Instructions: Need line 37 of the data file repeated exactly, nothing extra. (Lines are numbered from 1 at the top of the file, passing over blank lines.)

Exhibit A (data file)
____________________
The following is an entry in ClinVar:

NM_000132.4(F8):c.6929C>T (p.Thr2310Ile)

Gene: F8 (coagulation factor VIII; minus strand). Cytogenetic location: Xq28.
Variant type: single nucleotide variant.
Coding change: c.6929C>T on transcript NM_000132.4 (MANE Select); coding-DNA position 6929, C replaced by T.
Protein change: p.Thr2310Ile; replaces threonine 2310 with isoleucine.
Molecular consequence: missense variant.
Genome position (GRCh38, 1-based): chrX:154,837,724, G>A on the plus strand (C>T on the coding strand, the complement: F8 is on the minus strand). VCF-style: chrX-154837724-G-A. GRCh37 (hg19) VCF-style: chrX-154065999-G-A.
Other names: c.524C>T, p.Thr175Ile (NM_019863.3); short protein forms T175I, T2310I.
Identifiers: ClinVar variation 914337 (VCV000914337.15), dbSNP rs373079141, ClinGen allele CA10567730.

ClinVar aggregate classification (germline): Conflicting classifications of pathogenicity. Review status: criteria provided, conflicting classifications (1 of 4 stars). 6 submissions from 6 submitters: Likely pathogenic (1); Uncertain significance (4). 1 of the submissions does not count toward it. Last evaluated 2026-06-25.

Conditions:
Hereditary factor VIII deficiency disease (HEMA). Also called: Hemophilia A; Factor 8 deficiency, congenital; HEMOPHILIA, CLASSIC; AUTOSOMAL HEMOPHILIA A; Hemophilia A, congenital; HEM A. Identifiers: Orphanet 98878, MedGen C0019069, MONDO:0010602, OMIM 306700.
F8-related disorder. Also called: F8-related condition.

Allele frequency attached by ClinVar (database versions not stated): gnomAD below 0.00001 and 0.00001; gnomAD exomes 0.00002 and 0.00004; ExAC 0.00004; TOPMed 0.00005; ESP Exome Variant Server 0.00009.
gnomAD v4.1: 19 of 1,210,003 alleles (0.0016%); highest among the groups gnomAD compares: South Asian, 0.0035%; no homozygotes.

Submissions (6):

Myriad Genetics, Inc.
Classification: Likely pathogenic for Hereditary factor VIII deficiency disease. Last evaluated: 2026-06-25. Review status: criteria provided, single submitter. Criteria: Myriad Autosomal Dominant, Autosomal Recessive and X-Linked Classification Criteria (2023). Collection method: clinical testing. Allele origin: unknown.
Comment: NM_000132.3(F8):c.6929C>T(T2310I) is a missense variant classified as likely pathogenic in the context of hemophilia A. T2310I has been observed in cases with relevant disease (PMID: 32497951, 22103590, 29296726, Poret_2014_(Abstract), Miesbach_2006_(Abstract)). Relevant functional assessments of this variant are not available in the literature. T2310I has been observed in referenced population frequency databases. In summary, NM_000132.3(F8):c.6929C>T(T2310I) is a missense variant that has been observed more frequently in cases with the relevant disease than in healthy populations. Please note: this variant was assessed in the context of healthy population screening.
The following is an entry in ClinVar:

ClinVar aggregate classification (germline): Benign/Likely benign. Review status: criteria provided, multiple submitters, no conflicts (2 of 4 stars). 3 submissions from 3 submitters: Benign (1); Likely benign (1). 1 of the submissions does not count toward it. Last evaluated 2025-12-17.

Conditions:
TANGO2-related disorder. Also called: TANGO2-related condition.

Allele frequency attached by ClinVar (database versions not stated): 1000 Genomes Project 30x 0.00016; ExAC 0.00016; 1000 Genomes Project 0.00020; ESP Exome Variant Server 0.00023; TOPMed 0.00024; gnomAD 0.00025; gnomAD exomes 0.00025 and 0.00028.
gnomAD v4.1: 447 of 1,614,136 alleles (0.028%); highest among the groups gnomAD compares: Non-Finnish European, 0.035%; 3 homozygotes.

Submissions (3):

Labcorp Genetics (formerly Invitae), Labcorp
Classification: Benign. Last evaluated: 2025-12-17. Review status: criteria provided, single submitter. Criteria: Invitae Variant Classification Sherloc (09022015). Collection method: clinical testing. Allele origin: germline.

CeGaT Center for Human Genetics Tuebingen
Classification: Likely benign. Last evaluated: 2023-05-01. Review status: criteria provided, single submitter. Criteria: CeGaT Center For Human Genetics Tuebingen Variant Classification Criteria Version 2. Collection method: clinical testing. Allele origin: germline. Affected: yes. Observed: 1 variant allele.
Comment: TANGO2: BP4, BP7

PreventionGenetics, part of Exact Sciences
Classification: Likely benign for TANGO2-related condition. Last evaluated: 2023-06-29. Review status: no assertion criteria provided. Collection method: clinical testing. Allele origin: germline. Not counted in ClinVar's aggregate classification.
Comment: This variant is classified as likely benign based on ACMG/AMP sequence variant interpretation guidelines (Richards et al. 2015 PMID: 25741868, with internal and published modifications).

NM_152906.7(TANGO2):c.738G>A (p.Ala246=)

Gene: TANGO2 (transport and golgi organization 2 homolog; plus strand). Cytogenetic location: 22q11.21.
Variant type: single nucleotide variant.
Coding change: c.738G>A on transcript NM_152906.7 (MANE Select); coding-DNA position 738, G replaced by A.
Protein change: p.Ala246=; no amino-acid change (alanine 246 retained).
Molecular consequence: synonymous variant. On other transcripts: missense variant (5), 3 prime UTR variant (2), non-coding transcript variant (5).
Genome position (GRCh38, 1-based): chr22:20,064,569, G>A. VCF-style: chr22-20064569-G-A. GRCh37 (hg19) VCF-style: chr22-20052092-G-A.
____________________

Gene: TANGO2 (transport and golgi organization 2 homolog; plus strand). Cytogenetic location: 22q11.21.